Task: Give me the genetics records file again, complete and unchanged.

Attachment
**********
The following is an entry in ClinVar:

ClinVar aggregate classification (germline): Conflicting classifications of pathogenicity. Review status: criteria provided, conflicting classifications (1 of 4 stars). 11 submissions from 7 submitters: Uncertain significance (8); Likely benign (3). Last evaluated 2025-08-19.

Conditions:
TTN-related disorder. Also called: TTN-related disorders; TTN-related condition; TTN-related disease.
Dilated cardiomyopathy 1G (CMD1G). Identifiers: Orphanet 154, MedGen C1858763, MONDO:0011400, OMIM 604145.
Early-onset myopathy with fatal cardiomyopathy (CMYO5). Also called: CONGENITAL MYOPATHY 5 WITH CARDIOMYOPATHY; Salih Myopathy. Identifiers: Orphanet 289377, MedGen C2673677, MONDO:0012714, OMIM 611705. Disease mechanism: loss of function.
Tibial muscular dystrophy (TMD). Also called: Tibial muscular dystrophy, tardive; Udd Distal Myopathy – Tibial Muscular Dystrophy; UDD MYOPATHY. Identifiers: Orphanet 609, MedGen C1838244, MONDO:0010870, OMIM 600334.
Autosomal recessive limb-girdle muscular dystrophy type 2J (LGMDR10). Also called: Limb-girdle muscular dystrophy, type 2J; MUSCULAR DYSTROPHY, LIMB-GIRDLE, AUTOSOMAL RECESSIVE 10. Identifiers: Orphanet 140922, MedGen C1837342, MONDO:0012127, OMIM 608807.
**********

The following is an entry in ClinVar:

ClinVar aggregate classification (germline): Conflicting classifications of pathogenicity. Review status: criteria provided, conflicting classifications (1 of 4 stars). 11 submissions from 7 submitters: Uncertain significance (8); Likely benign (3). Last evaluated 2025-08-19.

Conditions:
TTN-related disorder. Also called: TTN-related disorders; TTN-related condition; TTN-related disease.
Dilated cardiomyopathy 1G (CMD1G). Identifiers: Orphanet 154, MedGen C1858763, MONDO:0011400, OMIM 604145.
Early-onset myopathy with fatal cardiomyopathy (CMYO5). Also called: CONGENITAL MYOPATHY 5 WITH CARDIOMYOPATHY; Salih Myopathy. Identifiers: Orphanet 289377, MedGen C2673677, MONDO:0012714, OMIM 611705. Disease mechanism: loss of function.
Tibial muscular dystrophy (TMD). Also called: Tibial muscular dystrophy, tardive; Udd Distal Myopathy – Tibial Muscular Dystrophy; UDD MYOPATHY. Identifiers: Orphanet 609, MedGen C1838244, MONDO:0010870, OMIM 600334.
Autosomal recessive limb-girdle muscular dystrophy type 2J (LGMDR10). Also called: Limb-girdle muscular dystrophy, type 2J; MUSCULAR DYSTROPHY, LIMB-GIRDLE, AUTOSOMAL RECESSIVE 10. Identifiers: Orphanet 140922, MedGen C1837342, MONDO:0012127, OMIM 608807.